Planning Board voices objections to middle school plans

By Stephanie Grinnell | Jun 11, 2014

Camden — Planning Board Chairman Lowrie Sargent announced intentions to work more closely with the school board and select board after citing concerns about the proposed middle school renovation and demolition plan.

At the opening of the June 5 Planning Board meeting, Sargent noted a portion of the charter requires the Planning Board to author 5-year plans "to provide long-range continuity to the town for programs requiring more than a year to complete and for capital appropriations of significant magnitude."

His concerns, he said, about proposed plans to renovate a portion of Camden-Rockport Middle School, build a new section and demolish others, are based on the actual need and how the new building will help students receive a better education.

"I do not remember how fancy the buildings were," he said, adding it was the teachers who provided his education who made an impression.

Sargent also cited the most recent census, which places middle school population currently at 277 students and predicts a drop of more than 100 students in four years. He suggested residents and town officials need to more closely look at why a new building is needed to hold a declining population. At an estimated cost of more than $23 million, Sargent said the tax increase could hurt the community and prevent attraction of new residents.

"It's important that Camden be tax competitive with other communities," he said.

During the meeting, Sargent suggested repurposing the middle school rather than tearing it down. He said incubator space for entrepreneurs or housing could potentially work in the portions of the school no longer needed after new construction is complete.

Sargent stressed the importance of the school, planning and select boards working together going forward.

"I look forward to a time — hopefully soon — when we can discuss these options," he said.

Speaking June 6, Sargent said he was speaking on behalf of himself as well as other Planning Board members.

"We would like to be involved in the planning of the schools so we can be helpful," he said. "We're constantly talking about how great the schools here are. ... We'd like to begin conversations with the school board, planning board and select board. We all want to have wonderful schools that provide good education. ... How can we work together to make the end result better for everybody?"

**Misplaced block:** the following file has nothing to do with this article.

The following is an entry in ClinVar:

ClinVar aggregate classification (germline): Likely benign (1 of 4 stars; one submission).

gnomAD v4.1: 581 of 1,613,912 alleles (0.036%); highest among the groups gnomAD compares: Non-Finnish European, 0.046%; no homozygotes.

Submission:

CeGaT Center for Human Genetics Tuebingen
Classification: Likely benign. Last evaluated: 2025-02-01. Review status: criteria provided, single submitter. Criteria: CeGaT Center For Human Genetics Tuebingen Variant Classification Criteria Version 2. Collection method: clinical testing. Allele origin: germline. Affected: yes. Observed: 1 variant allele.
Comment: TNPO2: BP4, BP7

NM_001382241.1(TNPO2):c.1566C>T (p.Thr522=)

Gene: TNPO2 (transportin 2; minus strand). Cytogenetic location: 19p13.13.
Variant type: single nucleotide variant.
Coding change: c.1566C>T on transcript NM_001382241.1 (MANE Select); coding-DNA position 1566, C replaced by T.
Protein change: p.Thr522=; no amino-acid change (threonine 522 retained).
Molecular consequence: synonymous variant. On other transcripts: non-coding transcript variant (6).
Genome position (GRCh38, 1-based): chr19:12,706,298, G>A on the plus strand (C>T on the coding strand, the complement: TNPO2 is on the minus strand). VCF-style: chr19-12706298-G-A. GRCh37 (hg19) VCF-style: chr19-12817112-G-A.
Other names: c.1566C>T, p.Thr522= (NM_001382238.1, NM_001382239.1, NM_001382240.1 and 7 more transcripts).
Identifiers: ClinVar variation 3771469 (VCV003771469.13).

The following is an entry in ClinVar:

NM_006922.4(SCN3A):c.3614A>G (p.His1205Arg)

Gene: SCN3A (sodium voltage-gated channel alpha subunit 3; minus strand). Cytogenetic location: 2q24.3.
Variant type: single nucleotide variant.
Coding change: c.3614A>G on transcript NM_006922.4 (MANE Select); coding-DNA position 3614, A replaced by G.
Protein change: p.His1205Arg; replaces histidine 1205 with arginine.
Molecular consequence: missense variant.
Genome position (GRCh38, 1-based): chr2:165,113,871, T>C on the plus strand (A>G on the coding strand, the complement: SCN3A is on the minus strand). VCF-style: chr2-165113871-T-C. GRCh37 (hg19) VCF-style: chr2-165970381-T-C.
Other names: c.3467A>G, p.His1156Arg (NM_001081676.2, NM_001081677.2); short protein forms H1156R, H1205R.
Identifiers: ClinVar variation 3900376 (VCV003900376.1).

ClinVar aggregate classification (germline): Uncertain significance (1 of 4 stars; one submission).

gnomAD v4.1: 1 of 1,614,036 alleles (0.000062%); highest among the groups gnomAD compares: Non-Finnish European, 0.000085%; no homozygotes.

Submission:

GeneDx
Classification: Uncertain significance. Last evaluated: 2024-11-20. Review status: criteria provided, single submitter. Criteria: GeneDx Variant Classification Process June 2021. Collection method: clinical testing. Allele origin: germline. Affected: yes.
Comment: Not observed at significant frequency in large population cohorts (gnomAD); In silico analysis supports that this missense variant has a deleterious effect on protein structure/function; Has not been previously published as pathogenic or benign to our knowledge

Sargent noted if construction moves forward, the project will be the largest development in town "in a long time." While the school board understands the educational needs of students, Sargent said opening the conversation with town officials can only help. Informal conversations about collaboration are "just starting," he said.

Superintendent Elaine Nutter said June 10 town officials have been involved in the year-long development of plans for the new middle school. She noted Town Manager Patricia Finnigan is a member of the building committee and some members of the select board have attended public forums about the school. Nutter said school officials also have been working with those developing the river walk, which is planned to traverse school property, to try to coordinate construction times to minimize the impact on students.

"There's been some communication already," she said.

Nutter said new construction is the most cost-effective option because it will address all of the issues, both interior and exterior, of the existing school. The school board on June 18 will be presented with fleshed out details regarding the proposed new construction by Oak Point Associates, the architecture firm, as well as plans on how to move forward toward a voter referendum to authorize funding.

"I think [middle school renovations are] still in the planning stage in terms of how to proceed and when to proceed," Nutter said, adding financially, it is important to consider the context of the economy as a whole.

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Stephanie Grinnell
(207) 236-8511 ext. 302
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Stephanie has served as editor of Camden Herald since its return in April 2012.

Previously, she was editor of VillageSoup's Capital Weekly in Augusta and has worked a number of years in the newspaper business from southern Maine to Waldo County.

Outside the office, she enjoys reading, cooking and gardening.

Stephanie lives in Washington with her husband Jeff, four children, a dog named Chewbacca, a rabbit and two chickens.

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